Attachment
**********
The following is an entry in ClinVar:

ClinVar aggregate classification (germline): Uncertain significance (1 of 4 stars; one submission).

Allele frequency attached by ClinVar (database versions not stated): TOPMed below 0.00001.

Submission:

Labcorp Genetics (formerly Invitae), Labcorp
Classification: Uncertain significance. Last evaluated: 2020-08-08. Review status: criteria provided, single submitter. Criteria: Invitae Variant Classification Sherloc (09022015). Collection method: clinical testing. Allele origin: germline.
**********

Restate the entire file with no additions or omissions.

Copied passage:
The following is an entry in ClinVar:

ClinVar aggregate classification (germline): Uncertain significance (1 of 4 stars; one submission).

Allele frequency attached by ClinVar (database versions not stated): TOPMed below 0.00001.

Submission:

Labcorp Genetics (formerly Invitae), Labcorp
Classification: Uncertain significance. Last evaluated: 2020-08-08. Review status: criteria provided, single submitter. Criteria: Invitae Variant Classification Sherloc (09022015). Collection method: clinical testing. Allele origin: germline.